Webtrate review: An Internet blocker for people with absolutely no self-control
At a Glance
As a freelance writer, I am intimately acquainted with procrastination. Once I finally sat down to write this article, I spent three hours checking email, getting into comment wars on Facebook, and generally avoiding having to download Webtrate, an app that I knew would block my Internet access and make me focus on the task at hand.
Webtrate is part of a growing trend: software that claims to increase your productivity by reducing distractions. In this case, the distraction Webtrate gets rid of is the Internet—unlike similar apps, which block time-sucking websites such as Facebook, Twitter, and Buzzfeed on a case-by-case basis, Webtrate freezes you out of the Web altogether. This is not an app for the faint of heart.
Webtrate is the brainchild of Will Little, a playwright who discovered his utter lack of self-control after he was unable to complete a single play within one year. After realizing he was unproductive because he couldn’t stay offline, Little, along with a team of programmers and—surprise, surprise—freelance writers, created Webtrate to help boost his own output.
Getting started with Webtrate is quick and straightforward. I downloaded, unzipped, and installed it in under one minute. The program needs access to administrator’s rights, so you may need to enter your admin password during the installation process.
Webtrate opens as a small, blue window in which you can choose how long you want to be blocked from the Internet—from as little as one minute, all the way up to a masochistic 23 hours and 59 minutes. Webtrate also gives you two options for blocking the web. The first option gives you an “out,” because it only blocks the Internet until you restart the computer. The second option is iron-clad – Webtrate will continue to work even if you restart your machine. You can also enter a goal for your Internet-free time.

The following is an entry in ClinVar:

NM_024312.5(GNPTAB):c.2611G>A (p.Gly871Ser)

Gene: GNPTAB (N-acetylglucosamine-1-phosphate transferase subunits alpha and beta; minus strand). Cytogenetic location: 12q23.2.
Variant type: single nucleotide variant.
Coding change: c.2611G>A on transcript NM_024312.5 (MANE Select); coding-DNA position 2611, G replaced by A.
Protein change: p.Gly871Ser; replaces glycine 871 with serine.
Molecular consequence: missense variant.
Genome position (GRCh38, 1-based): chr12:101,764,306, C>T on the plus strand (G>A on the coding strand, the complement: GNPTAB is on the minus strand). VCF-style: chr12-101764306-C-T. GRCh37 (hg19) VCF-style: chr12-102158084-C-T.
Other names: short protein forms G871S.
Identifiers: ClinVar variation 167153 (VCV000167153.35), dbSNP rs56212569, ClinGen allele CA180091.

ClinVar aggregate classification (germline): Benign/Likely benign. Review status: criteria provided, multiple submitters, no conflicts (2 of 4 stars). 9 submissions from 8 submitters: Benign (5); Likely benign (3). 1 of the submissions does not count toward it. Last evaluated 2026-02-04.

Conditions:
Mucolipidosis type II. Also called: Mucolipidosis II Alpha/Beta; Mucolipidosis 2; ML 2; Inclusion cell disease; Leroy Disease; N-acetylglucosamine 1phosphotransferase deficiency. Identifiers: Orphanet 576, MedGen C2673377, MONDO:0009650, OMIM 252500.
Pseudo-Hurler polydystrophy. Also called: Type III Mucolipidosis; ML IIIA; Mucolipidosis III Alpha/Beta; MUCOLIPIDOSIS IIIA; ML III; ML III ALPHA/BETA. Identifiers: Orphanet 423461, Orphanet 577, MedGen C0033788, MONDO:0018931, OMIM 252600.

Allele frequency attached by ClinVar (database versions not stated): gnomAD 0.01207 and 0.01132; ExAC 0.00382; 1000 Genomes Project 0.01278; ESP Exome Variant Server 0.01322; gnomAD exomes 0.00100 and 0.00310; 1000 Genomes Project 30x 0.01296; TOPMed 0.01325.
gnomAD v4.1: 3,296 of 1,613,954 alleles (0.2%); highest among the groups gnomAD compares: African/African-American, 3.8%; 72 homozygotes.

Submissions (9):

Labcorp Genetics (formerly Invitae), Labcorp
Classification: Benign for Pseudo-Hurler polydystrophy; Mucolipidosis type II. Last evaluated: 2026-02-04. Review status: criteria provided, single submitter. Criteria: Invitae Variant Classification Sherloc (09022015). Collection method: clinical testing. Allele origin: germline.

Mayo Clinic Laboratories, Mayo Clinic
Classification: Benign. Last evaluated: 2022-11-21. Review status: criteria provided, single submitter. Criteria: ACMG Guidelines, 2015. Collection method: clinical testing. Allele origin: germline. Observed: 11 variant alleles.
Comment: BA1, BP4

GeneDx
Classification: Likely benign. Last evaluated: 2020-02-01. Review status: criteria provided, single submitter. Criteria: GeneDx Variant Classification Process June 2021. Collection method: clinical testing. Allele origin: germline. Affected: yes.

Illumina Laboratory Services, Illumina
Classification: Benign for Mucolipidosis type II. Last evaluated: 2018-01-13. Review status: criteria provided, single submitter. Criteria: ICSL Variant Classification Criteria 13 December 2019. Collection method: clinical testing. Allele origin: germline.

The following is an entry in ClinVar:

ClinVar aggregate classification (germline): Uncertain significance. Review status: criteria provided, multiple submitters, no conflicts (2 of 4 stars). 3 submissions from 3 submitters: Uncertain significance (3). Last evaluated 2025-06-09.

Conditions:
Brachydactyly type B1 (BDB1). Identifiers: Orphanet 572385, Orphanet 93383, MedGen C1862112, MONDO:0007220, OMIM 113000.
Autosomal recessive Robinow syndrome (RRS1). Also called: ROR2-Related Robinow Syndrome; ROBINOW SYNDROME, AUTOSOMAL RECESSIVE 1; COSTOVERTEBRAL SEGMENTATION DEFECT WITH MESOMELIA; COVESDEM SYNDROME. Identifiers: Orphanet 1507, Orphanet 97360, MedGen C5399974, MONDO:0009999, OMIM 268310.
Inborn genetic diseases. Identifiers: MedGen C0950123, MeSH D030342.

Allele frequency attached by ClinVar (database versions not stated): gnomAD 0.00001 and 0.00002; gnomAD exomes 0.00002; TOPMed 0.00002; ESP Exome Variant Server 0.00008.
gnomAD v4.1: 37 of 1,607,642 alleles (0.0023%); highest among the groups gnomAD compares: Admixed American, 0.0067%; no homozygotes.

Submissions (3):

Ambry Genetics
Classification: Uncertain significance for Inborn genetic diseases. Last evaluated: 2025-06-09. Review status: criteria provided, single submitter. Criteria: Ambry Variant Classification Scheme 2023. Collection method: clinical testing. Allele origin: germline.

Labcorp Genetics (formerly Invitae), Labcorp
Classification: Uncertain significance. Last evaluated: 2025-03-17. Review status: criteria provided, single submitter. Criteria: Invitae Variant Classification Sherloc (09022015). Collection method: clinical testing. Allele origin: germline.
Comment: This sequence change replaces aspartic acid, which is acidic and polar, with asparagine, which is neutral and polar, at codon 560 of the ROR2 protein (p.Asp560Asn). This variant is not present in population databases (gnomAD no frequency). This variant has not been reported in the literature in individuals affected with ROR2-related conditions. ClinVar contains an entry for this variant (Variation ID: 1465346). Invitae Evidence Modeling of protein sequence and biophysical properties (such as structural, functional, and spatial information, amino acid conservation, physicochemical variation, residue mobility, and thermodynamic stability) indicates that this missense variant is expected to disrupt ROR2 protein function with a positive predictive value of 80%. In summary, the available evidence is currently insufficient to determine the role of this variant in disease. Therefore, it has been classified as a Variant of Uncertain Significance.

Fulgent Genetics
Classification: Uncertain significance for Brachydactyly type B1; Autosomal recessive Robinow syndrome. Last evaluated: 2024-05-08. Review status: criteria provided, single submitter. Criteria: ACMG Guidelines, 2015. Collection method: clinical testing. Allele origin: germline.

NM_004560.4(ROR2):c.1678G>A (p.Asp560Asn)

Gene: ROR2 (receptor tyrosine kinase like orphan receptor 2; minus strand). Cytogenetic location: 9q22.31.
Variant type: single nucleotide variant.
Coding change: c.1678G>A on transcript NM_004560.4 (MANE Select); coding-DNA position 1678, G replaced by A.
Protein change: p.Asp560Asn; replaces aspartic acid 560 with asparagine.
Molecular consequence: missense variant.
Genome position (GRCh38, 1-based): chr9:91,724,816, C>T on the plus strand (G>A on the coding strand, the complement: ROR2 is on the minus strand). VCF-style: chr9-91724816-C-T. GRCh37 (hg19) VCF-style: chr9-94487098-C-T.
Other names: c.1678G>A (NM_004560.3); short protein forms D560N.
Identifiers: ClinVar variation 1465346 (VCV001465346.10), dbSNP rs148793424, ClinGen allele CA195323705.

The program will begin working as soon as you confirm your settings, though you may experience a slight lag—my PC froze for just a second. After this initial freeze, Webtrate didn’t appear to be particularly system-heavy, but I also wasn’t performing any CPU-intensive tasks.
When your Internet-blocking time is up, Webtrate will open a new window titled “Webtrate Work Plan.” Here, you can track your progress: you can tell Webtrate whether you accomplished your goals (your written goals will be displayed in the window), give yourself a star rating for effort, and detail what you actually achieved.
From there you can see graphs of your progress. The top graph displays your monthly “work achieved” and your average effort rating. The bottom graph displays your progress over the past year. These are only as accurate as you are. If you’re honest about the amount and quality of work you get done, here’s where you’ll be able to see if the Internet is actually what’s keeping you from being productive.
Webtrate is available for Windows and Mac OS X and costs $8 to download. It’s a solid application with a clean interface, and it does exactly what it sets out to do. That said, it has some shortcomings. For one thing, it lacks a timer, so there’s no way to see how long you have until you’re back online. On the one hand, this lends a Zen-like feel to the app—there’s no way to see the time, so you may as well not think about it. On the other hand, it’s annoying and problematic for people who work on deadlines or in collaboration.
Webtrate is also not for everyone. If you’re trying to finish a creative project, such as a script, book, or long-form article, Webtrate can help you stay focused and minimize all distractions. But if you’re a freelance writer or a telecommuter, it’s probably impossible for you to work completely Internet-less for long periods of time. Webtrate is an all-or-nothing deal and that limits its appeal.